Graph and pen Photo courtesy of the Guardian / original article

Software analytics can identify struggling students and get them help faster, proponents claim. The increase in digital data is spurring the trend, as well as “consistent marking systems” across different classrooms.

The amount and type of data institutions gather about their students is quickly proliferating. In the past, this data may have been limited to student completion rates. In contrast, some instructors are now collecting data after individual units and using those metrics to drive classroom instruction. Experts caution, though, that privacy may be an issue, particularly in a rapidly-evolving field. Many advise creating an institutional strategy prior to collecting or analyzing data in order to ensure that the information is used ethically and in accordance with privacy laws. For example, Cengage Learning is developing an e-textbook with student usage analytics, a move that some consider contentious. On the other hand, many ‘traditional’ analytics, such as tracking student performance in a single course or degree path, are relatively uncontroversal.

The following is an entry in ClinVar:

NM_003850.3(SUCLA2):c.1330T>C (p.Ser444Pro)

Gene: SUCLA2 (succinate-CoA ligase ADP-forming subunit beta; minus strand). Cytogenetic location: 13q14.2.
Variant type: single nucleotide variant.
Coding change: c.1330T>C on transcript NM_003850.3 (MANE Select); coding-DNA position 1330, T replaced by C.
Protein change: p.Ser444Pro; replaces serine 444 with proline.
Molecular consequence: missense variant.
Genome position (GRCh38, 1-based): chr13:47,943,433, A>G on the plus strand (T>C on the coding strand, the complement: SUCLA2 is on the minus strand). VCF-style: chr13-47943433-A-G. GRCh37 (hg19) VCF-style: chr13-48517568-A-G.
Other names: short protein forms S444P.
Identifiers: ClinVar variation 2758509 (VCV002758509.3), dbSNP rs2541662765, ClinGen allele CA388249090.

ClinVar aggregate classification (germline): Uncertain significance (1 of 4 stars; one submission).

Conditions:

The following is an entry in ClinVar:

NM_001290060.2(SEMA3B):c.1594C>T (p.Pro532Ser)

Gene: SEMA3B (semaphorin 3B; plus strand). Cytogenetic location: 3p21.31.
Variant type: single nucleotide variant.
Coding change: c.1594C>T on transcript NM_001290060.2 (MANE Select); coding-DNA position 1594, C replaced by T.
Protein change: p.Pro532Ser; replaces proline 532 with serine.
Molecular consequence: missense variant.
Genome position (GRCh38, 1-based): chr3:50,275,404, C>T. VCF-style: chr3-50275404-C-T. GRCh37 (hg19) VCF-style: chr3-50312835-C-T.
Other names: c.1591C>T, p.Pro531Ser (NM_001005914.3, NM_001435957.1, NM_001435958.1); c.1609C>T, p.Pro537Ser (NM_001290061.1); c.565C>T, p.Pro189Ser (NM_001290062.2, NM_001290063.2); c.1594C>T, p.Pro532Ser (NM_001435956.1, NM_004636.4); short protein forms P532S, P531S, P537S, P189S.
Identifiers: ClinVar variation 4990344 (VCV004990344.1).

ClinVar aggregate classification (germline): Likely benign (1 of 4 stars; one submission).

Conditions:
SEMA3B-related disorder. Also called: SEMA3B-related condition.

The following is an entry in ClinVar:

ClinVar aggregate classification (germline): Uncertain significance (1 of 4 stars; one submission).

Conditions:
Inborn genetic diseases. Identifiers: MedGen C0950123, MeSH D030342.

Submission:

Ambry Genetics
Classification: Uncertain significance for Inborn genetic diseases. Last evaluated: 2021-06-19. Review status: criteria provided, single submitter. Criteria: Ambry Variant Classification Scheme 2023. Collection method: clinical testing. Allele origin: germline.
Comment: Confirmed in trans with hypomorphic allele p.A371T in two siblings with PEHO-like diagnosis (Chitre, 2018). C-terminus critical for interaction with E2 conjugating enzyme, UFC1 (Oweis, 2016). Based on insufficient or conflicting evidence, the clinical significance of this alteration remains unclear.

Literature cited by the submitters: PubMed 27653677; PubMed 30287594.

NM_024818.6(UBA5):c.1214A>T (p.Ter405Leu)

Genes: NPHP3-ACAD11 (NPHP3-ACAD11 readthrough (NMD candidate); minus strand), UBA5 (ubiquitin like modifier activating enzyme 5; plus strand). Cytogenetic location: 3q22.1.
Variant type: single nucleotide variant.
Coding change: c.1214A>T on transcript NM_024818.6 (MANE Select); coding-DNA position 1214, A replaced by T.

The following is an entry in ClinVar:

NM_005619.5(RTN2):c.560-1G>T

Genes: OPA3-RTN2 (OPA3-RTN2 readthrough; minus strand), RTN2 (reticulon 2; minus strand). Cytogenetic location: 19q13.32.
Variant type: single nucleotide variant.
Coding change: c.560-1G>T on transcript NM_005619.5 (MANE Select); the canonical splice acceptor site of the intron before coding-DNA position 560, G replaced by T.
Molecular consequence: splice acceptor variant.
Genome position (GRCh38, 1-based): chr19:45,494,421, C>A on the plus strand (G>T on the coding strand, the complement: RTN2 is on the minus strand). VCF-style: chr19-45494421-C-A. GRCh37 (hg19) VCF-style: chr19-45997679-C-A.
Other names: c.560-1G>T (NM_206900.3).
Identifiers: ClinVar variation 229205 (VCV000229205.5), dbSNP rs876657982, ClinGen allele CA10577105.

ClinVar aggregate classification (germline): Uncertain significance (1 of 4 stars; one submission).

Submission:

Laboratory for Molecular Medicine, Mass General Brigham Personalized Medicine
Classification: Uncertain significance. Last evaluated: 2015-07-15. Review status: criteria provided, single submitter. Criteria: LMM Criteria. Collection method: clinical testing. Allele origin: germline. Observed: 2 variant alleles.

There is still much more to explore: data may help create solutions to problems that have yet to be identified.

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About the Author: Jaclyn Neel is a visiting Assistant Professor in Ancient History at York University in Toronto, Ontario.